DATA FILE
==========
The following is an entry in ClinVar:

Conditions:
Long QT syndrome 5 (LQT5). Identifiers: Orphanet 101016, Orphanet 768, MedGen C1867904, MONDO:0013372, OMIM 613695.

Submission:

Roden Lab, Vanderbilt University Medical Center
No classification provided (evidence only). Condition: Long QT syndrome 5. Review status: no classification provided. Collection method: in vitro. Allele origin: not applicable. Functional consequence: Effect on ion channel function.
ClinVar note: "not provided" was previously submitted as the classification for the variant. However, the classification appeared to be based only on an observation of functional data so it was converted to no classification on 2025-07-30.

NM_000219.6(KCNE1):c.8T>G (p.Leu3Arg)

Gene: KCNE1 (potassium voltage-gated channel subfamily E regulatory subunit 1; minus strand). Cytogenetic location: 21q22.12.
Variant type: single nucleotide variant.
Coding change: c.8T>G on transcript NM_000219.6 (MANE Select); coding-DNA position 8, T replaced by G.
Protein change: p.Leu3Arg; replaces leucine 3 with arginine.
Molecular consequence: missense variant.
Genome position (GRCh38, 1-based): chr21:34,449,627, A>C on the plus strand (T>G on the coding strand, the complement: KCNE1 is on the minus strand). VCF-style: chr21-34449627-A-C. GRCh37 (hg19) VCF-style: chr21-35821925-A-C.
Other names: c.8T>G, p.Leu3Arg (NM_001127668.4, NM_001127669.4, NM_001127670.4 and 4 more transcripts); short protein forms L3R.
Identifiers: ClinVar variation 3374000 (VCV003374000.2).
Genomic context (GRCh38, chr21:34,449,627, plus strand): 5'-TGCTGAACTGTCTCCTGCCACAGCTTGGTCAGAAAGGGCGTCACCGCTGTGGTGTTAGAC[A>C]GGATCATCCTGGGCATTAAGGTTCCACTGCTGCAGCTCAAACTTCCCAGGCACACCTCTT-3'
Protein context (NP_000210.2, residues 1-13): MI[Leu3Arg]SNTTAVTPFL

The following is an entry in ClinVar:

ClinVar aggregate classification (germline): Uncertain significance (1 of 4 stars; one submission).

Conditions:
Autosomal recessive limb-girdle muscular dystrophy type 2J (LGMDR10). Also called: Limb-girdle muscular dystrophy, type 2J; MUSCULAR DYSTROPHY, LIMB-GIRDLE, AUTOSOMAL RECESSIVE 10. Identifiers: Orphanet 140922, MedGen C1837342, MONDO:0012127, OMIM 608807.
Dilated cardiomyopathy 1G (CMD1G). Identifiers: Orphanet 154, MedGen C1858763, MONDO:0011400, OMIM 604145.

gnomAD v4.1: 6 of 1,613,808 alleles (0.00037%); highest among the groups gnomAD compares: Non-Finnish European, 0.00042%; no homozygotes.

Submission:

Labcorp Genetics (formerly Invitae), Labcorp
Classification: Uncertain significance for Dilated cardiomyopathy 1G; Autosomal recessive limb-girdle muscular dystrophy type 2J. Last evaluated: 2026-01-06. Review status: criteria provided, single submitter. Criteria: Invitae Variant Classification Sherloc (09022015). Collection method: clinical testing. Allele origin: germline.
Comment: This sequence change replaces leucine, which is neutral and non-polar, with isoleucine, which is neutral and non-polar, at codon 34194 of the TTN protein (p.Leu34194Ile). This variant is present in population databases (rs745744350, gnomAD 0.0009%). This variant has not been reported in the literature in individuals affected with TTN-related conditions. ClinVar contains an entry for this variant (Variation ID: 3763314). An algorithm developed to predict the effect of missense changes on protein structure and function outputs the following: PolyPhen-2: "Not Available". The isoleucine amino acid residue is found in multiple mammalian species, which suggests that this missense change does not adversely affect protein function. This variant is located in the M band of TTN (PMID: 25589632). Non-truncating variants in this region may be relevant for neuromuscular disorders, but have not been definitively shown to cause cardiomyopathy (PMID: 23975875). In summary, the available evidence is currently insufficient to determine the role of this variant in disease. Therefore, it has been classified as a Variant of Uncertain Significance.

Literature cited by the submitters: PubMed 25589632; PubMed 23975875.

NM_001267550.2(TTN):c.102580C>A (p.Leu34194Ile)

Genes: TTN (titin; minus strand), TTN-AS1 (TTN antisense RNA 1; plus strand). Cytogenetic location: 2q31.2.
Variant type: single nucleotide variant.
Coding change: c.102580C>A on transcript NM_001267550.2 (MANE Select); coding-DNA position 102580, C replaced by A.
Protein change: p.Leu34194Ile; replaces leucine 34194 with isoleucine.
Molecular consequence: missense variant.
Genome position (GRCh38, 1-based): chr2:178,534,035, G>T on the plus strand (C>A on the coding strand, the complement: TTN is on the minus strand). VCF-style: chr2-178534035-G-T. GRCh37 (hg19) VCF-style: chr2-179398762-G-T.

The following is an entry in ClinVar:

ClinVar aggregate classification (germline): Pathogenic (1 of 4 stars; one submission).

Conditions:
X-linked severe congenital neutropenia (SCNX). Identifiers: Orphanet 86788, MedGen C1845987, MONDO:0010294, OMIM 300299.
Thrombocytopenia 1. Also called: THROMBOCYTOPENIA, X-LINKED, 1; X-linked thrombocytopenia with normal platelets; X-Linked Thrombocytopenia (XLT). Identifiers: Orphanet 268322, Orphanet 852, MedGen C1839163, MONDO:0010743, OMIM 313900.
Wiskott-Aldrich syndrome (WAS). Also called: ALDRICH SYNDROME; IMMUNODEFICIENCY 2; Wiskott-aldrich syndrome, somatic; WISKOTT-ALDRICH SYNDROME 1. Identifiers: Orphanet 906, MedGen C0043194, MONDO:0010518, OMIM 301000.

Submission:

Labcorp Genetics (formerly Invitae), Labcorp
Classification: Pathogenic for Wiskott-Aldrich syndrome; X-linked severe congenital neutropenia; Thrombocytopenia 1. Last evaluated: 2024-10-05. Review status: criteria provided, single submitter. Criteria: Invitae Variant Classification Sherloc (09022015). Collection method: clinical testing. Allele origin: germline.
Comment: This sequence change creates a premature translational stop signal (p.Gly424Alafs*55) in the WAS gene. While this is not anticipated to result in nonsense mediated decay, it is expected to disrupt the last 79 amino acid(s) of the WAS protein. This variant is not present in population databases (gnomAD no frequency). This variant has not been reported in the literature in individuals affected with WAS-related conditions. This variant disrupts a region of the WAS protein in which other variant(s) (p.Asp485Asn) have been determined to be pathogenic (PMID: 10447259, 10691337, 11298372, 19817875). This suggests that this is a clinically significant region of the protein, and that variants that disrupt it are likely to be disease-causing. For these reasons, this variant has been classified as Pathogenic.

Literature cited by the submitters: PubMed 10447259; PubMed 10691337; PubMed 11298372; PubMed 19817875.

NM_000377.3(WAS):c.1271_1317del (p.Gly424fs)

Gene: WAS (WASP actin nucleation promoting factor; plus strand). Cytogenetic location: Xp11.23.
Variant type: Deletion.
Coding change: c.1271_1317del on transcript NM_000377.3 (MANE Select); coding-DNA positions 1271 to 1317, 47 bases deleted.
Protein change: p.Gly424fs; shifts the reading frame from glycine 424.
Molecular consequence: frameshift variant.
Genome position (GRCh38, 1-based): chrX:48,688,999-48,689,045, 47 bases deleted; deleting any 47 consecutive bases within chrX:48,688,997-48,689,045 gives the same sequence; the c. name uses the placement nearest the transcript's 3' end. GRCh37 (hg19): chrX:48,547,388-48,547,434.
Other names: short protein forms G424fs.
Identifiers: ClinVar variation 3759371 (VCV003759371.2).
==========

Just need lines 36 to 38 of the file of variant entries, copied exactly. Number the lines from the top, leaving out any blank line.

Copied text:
Genome position (GRCh38, 1-based): chr2:178,534,035, G>T on the plus strand (C>A on the coding strand, the complement: TTN is on the minus strand). VCF-style: chr2-178534035-G-T. GRCh37 (hg19) VCF-style: chr2-179398762-G-T.

The following is an entry in ClinVar:

ClinVar aggregate classification (germline): Pathogenic (1 of 4 stars; one submission).